I love coming to London for Chinese New Year because there’s always so many great restaurants to choose from and I don’t have cook! I’d rather go out to eat to celebrate New Year.

Favourite part of China?

Guangzhou because I speak Cantonese. It’s fascinating to be in a city where everybody is like you and speaks like you. And also because I love Cantonese food.

Most memorable meal abroad?

In Kyoto, Japan, a friend of mine took me out for a vegetarian meal at a temple restaurant. There was just the three of us – my friend, myself and the chef, who just kept cooking exclusively for us as we sat there and it was the most wonderful food you could imagine! I was so blown away especially because I’m not vegetarian and also don’t really like pumpkin, which was featured in one of the dishes. But this food was just so incredible. He cooked all afternoon for us while we ate and drank a lot of sake. I don’t normally go to vegetarian restaurants – I like vegetables but not to that point. So I am really impressed when vegetarian food is really extraordinary.

Ken hom bangkok 3Your most relaxing destination?

Bangkok. It’s a big city but the people are so mellow, always smiling and everything is easy-going. There is none of the stress you would get in most big cities such as New York or even Hong Kong. And the food is fantastic. It’s such a relaxing place and it’s nice to go to a place like that because it makes you relax. And Bangkok is so well-connected, you could easily get to the popular beach destinations like Phuket or Koh Samui as well.

Favourite hotel?

The Dorchester in London, which I’ve been going to for 25 years now, so it’s really like my home in London. I love it. The service is what stands out the most. It’s one of those hotels where the people have been working there for years and they know everything about you, what you like and what you don’t like.

I like the Copacabana Palace in Rio de Janeiro because it’s very old-fashioned and I love that. They staff are also friendly and really make everyone feel at home. I also love The Mandarin Oriental in Bangkok but don’t go as often as I have a home in the city now.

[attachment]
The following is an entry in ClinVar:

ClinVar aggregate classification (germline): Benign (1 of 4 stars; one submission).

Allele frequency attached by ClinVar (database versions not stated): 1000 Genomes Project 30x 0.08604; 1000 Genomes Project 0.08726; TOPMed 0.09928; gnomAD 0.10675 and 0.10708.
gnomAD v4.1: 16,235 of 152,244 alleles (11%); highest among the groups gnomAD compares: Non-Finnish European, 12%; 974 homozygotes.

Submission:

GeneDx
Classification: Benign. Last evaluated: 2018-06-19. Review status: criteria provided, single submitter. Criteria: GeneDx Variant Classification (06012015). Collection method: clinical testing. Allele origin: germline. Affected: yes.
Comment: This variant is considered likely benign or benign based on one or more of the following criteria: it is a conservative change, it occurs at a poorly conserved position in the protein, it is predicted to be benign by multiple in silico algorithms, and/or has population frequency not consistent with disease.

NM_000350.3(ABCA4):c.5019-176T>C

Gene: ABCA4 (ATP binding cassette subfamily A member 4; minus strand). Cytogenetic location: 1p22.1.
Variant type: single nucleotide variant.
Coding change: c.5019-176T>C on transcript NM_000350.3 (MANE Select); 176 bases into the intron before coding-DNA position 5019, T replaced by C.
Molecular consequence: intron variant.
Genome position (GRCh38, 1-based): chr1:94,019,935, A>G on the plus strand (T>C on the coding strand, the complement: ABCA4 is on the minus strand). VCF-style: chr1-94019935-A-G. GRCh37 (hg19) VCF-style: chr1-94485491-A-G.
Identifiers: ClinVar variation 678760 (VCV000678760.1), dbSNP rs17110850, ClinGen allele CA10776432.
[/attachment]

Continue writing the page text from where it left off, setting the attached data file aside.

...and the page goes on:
The most remote place you’ve been?

Ken hom bangkok 4I went to see snow monkeys sitting in volcanic hot waters in Nagano, Japan and that was quite a sight to see. I had to take a bullet train to Nagano and then take a smaller suburban train into the mountains, which was a long and hard journey. But once you got there, it was worth it.

I also went swimming and snorkelling once near the mouth of the volcano in Bora Bora which was incredible.

Worst travel experience?

Flying in the States in general. The airport security measures are over the top and I find it to be really dreadful. And airline customer service can be quite bad. One time I asked for water on a plane and I was told “Sorry honey, you’re gonna have to wait”. It’s so unprofessional and just plain rude to talk to a passenger that way.

Favourite airline?

Thai Airways. The cabin crew are friendly, sweet, accommodating and always smiling at you. Travelling is so stressful but they manage to make it so unstressful. The food tends to be very good as well, especially if it’s Asian food, which I think is great for an airline. The best plane food I’ve had was just simple Asian noodles with broth (and a sprinkle of my own chilli oil which I always travel with). It’s light, satisfying and perfect for a flight. Even a lot of non-Asian airlines offer it on board as well if you ask for it.

Best piece of travel advice?

Fly on a good airline, stay in a decent hotel, and you need to do your homework on researching your destination so that you make the most of your time and don’t waste any of it.

What do you hate about holidays?

It ends too quickly. I never have my mobile phone on during a holiday and check my email as little as possible. We need to unplug from all of that stuff.

Where next?

Next month I’m going to Hokkaido, Japan with friends to eat sea urchin. I’ve never been to that part of the country but I’ve heard Hokkaido has some of the best sea urchins in the world. After that, we head to Tokyo.

I’d also love to go to India. It has such a deep rich culture and history, very similar to China in many ways. I’m interested in Buddhism so I’d like to see the place where it originated and I want to eat really good Indian food in situ.